9) Is there an AGS game in production you're very excited about?
Baron:
Expectation is the root of all heartache! Where is Herman Toothrot's Monkey Island when you need it?

Igor:
I’m really looking forward to Shattenrayze, Gemini Rue and The Cat Lady. I expect them to be nothing less than mindblowing.

Also, I’m eagerly expecting new installments of all those cool series I’m following - from Blackwell, through Ben & Dan to Death Wore Some Feathers and Second Face.

Friday, January 14, 2011

PUN: "!" + Flash = Flash! (*gasps*)

Okay, awesome news a tiny weeny late, but nevertheless, delivered, so don't whine plz.

Recently Denzil Quixode took the source files of Ben304's "!" and made a web runtime out of them, one with and one without flash requirement.
Click on the image to enlarge
Check the topic if you wanna see with your own eyes, or can't make out anything (I don't blame you really).

Oh, and happiest of birthdays to HardyDev.
I need ideas for titles by the way.

Thursday, January 13, 2011

You wait ages for Just Adventure to review Blackwell...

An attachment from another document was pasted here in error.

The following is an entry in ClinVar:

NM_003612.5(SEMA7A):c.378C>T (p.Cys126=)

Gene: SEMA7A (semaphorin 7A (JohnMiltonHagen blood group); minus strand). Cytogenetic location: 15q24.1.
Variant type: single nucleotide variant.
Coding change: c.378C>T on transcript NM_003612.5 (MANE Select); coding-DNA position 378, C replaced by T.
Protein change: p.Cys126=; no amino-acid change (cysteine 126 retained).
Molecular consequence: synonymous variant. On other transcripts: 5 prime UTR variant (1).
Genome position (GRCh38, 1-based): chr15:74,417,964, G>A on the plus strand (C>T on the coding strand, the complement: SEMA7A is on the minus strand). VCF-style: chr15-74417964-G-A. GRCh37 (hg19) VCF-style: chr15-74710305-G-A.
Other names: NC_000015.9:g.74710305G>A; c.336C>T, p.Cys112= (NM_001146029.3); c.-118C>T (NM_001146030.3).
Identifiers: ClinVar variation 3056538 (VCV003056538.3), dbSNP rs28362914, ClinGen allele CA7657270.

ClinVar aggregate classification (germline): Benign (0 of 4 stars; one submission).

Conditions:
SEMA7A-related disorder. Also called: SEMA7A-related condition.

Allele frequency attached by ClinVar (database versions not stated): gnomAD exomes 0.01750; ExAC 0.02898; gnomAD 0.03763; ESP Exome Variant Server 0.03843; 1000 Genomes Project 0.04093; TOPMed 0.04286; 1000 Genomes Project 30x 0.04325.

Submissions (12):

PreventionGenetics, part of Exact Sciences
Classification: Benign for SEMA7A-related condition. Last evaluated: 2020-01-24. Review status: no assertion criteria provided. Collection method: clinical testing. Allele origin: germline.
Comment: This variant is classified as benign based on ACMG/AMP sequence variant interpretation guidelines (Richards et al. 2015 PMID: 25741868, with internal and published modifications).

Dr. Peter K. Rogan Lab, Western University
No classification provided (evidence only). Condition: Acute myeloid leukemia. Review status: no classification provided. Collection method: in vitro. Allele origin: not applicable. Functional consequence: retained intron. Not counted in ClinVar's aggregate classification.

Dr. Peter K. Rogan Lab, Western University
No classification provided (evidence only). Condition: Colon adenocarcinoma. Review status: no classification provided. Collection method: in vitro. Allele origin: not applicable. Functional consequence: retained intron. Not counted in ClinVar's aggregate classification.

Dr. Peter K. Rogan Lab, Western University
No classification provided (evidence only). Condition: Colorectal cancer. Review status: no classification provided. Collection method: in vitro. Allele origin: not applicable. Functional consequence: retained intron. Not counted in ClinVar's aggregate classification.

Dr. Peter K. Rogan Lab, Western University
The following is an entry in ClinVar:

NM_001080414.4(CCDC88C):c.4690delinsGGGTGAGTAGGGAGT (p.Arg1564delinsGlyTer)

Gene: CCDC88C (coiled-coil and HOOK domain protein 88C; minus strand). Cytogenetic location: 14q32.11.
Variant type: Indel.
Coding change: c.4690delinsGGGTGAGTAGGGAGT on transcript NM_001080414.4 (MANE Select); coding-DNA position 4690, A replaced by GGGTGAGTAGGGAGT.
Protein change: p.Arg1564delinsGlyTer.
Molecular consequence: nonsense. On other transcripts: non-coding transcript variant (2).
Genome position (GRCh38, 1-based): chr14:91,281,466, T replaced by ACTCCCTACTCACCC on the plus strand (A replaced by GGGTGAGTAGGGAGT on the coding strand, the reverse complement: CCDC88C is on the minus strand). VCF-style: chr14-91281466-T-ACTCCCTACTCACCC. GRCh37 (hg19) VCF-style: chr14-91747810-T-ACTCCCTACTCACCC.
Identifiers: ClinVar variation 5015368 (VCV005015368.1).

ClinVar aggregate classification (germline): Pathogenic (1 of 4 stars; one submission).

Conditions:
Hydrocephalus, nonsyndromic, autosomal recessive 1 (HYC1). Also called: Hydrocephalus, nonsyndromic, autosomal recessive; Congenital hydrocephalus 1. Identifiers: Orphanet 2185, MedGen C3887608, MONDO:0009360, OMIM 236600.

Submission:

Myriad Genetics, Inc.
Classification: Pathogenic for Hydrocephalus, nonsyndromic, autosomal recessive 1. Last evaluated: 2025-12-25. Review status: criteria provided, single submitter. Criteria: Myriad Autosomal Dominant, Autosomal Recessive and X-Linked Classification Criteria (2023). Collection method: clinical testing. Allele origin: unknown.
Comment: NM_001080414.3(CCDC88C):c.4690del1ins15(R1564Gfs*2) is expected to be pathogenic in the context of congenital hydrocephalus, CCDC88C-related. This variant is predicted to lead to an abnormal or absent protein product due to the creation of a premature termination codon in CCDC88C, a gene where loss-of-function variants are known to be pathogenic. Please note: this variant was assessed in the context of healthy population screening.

...and then they review 3 of them at once!

PUN: Fountain of Youth + Indie Games Night = Night of the Living Dead

Fountain of Youth team has released an awesome demo for the holidays, that just passed, but nevertheless, you should check it out. Go to the topic, or click here to download.
Reason: It made its way below...
Click to enlarge
(And yes, it's PC GAMER front page!!)

On a different subject, Domithan has been doing some cool video-reviews of AGS games that he's calling:

-->Indie Games Night
Episode 1
Episode 2

EDIT: On a side note the second MAGS game I composed for, lost. So well, yes, it's a conspiracy! Personally I blame ddq. It's a great game though, and not because I composed the awesome chiptune soundtrack. Here, play it and tell me your opinion.!CLICKY HERE!

The cow is dead, long live the zombie

Zombie Cow have announced that the 3rd Ben and Dan game has been canceled. *sob*

Wednesday, January 12, 2011

Insert Rue pun here

Ready for a gem-in-eye from Davey La Rue? TheJBurger's Gemini (formerly unpronouncable) Rue is being released by Wadjet Eye Games and is available for pre-order and has already broken Dave's sales records!

Monday, January 10, 2011